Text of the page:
Adapting the 1964 film “Mary Poppins” to a musical theater show seems like a reasonable transition on paper. Apart from the signature entrance and exit of its titular character, it wouldn’t be all that difficult to produce. And the film is practically a musical already.

But a word-for-word and scene-for-scene adaptation would be quite boring, which is why the musical combines elements from the film as well as the Mary Poppins children’s books by P.L. Travers.

Dianna Spirk, who stars as the fantastical nanny in the Sioux City Community Theatre’s production of “Mary Poppins,” said the storyline has been altered from the original film and includes more characters and more songs -- and there’s even an antagonist in the show.

“It’s the former nanny – Miss Andrew,” Spirk said of the brutal nanny tyrant, a polar opposite of Mary Poppins. Co-star Benjamin Mauritz, who plays Bert, the cockney man of many professions, added that the musical tends to provide more details from Travers’ book.

“The main things that are taken from the movie are the songs,” he said.

The musical, as one might guess, is chock full of songs and chim chim cher-ee cheer. The Sioux City Community Theatre’s large stage allows the ensemble cast to perform huge dance numbers in a variety of unique settings -- one particular dance segment lasts 10 minutes.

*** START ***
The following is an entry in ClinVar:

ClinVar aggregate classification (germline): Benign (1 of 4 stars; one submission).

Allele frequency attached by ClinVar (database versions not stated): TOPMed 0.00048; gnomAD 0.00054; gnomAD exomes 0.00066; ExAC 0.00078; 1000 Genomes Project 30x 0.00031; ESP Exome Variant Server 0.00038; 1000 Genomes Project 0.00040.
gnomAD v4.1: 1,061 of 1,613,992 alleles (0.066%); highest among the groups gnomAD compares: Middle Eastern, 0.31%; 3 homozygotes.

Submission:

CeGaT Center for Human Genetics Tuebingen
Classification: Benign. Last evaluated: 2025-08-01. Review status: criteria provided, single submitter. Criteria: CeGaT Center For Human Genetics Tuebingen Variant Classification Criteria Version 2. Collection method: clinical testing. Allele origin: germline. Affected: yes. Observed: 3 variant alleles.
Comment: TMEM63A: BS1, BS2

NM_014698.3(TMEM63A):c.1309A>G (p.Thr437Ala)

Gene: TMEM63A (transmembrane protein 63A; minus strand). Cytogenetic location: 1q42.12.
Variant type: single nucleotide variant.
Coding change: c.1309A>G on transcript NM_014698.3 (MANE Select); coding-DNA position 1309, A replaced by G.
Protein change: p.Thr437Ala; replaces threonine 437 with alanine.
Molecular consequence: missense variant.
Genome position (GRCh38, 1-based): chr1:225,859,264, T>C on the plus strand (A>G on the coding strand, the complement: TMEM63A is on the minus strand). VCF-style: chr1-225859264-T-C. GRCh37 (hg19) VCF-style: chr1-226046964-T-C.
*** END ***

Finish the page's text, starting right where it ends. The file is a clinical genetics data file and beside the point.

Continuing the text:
“Everybody is busy, busy, busy from the start of the show until the end,” said Spirk. “The ensemble is made up of people on the street or people in the park or chimney sweeps or bankers -- they have a lot of roles that they have to fill.”

Despite the differences in plot and songs, the story’s two central characters -- Mary and Bert, portrayed by Julie Andrews and Dick Van Dyke in the film -- are still very much the same. The two offer a sense of familiarity to the play, allowing audiences to pick them out of a crowd and say, “That’s Mary” or “That’s Bert” without either actor having to say a single line of dialogue.

That isn’t to say the musical is devoid of familiar songs like “A Spoonful of Sugar” and “Supercalifragilisticexpialidocious.” Those tunes are still very much the same albeit with more choreography, which Spirk said is the most challenging aspect of the whole musical for her.

“Our director owns a dance theater and she’s got her girls that come in and they are so good,” said Spirk. “And we gotta make it look like we know what we’re doing.”

“Yeah, we just kind of get thrown in the middle of the tappers during ‘Step in Time,’” added Mauritz. “The biggest challenge I have is just getting all my musical numbers memorized because a lot of the music for this show is very similar. It will be the exact same melody but with different words or be the same melody but slowed down. There are all these variants of the same tune.”

Much like the movie, the musical has plenty of upbeat moments, but is more of an emotional roller coaster compared to the film. Not to say the film lacks any poignant moments -- it most certainly does -- but the musical’s plot allows for more varied scenes, thereby developing its characters.

“It breaks George and Winifred Banks down into real life characters that the audience can relate to,” said Mauritz. “There are also scenes that are sort of deemed a little scary.”

Spirk interjected, “The toy scene! The toys come alive and surround the kids and kind of trap them.”

Yikes! This is certainly a different kind of Mary Poppins story than we’re used to.

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Weekender reporter

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